3. Investigate whether selective inhibition of differentially expressed signalling molecules can inhibit catabolic effects without affecting anabolic responses within the intervertebral disc.

Implications of findings:

Our work has demonstrated that whilst there are some pathways which are altered by catabolic and anabolic factors, a number of intracellular signalling pathways display an overlap between both these two pathways. Thus when choosing targets to inhibit in potential therapeutic treatment for low back pain it is essential to prevent unwanted inhibition and destruction of normal disc matrix production.

We have clearly demonstrated that different pathways are involved in the multitude of catabolic events triggered by the release of IL-1 and thus inhibiting a single pathway is not sufficient to inhibit the large number of catabolic events which are triggered by IL-1. However a combination of carefully selected inhibitors has the potential to inhibit all the catabolic events triggered during disc degeneration. This could hold real promise in inhibiting further degeneration in the early stages of degenerate discs.

Published abstracts from this work and conference presentations:

1. Intracellular Signalling Mechanisms Induced By Il-1 In Human Nucleus Pulposus Cells. Daniels, J, Phillips, KLE, Chiverton, N, Le Maitre, CL. 2012 Rheumatology: 51(3): 145-145.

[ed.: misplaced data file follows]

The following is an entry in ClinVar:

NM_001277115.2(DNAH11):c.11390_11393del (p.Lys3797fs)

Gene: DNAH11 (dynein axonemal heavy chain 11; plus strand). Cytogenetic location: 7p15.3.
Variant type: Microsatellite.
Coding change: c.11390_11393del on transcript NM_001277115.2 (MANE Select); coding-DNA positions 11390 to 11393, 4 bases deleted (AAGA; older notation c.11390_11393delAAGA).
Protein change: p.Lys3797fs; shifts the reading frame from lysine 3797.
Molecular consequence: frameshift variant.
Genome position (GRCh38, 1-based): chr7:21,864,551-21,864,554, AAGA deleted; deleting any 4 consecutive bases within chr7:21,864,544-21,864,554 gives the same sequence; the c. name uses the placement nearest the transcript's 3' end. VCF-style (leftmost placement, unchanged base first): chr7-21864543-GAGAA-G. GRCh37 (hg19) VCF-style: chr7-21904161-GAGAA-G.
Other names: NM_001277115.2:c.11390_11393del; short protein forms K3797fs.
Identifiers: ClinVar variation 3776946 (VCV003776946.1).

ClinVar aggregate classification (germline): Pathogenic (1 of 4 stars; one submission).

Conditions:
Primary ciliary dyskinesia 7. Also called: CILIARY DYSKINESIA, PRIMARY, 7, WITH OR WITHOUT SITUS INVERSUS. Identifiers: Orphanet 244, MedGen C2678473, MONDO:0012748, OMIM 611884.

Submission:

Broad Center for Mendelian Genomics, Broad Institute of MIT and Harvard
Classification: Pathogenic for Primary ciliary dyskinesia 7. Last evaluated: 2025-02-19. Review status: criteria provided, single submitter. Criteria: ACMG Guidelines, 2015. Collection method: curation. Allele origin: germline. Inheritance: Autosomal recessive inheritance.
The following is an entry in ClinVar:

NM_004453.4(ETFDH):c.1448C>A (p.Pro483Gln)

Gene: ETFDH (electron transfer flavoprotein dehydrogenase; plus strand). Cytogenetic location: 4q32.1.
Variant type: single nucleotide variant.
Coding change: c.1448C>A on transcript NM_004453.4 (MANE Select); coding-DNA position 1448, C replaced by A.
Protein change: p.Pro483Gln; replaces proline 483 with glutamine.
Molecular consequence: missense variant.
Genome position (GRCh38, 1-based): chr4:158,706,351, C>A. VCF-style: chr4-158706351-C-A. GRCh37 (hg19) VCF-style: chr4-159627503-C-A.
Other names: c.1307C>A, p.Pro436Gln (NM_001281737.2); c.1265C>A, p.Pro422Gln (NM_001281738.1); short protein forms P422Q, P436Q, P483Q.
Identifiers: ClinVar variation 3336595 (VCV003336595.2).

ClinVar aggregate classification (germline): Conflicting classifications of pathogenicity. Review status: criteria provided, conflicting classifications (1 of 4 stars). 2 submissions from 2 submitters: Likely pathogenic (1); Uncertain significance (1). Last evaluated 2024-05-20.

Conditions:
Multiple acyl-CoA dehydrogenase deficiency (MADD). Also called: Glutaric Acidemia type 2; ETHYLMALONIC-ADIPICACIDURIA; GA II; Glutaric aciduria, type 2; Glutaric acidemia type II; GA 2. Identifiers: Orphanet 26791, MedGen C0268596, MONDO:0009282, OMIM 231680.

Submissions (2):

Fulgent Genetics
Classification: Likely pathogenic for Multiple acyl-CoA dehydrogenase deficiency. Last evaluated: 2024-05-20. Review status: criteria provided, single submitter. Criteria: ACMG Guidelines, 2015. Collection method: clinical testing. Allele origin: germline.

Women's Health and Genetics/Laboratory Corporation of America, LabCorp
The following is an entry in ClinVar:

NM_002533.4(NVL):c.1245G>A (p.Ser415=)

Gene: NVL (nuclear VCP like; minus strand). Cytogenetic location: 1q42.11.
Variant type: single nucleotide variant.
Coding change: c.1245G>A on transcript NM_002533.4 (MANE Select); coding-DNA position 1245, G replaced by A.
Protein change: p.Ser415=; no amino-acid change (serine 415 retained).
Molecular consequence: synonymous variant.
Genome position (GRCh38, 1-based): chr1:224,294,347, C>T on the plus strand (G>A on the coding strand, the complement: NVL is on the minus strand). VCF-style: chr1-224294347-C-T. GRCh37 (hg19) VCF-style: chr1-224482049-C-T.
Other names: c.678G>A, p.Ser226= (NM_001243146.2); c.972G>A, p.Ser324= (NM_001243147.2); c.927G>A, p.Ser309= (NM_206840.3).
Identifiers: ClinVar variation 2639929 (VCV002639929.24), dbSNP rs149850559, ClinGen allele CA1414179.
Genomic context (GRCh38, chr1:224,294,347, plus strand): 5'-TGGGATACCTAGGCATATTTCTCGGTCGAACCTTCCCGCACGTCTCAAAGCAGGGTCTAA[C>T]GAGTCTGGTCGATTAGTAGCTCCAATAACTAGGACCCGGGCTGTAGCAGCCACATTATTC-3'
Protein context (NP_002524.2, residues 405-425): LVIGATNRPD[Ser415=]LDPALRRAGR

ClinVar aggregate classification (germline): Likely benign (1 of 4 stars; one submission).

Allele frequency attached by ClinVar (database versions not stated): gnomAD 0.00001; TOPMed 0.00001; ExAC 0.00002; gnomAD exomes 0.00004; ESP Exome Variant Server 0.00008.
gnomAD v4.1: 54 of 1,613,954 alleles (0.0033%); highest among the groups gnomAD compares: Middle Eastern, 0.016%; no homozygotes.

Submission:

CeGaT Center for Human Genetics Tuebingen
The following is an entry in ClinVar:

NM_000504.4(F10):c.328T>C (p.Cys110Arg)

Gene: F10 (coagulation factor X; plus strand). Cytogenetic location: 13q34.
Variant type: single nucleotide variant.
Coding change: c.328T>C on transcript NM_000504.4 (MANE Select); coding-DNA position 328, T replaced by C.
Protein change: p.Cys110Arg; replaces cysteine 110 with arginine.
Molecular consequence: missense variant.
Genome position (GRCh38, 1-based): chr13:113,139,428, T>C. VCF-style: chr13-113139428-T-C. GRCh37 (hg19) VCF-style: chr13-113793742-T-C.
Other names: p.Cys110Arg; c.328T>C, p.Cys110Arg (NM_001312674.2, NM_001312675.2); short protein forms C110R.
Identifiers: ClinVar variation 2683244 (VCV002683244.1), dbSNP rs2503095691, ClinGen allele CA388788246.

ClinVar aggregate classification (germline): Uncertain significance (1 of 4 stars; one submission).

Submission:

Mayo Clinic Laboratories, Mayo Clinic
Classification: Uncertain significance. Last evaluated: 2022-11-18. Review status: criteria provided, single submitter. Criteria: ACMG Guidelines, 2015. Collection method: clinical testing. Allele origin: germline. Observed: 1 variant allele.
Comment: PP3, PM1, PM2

2. Differential Intracellular Signalling Pathways Induced by IL-1 and CDMP-1 in Human Nucleus Pulposus Cells, and their Potential as Therapeutic Targets. : J Daniels; KL Phillips; A Cole; A Michael; L Breakwell; N Chiverton; CL Le Maitre. 2012 J. Path. 228, S1:17

3. Intracellular signalling mechanisms induced by IL-1 in human nucleus pulposus cells. Phillips K. L. E., Chiverton N., Le Maitre C. L. Philadelphia Spine Meeting (Philadelphia, USA, Nov 2011).

4. Differential intracellular signalling pathways are activated by catabolic and anabolic factors in the IVD, and these could be targeted in selected therapeutic approaches. Daniels J, Phillips K. L. E., Chiverton N,* Le Maitre C. L World Forum for Spine Research: The Intervertebral Disc—from Degeneration to Pain (Helsinki, Finland, June 2012).

Papers related to this work: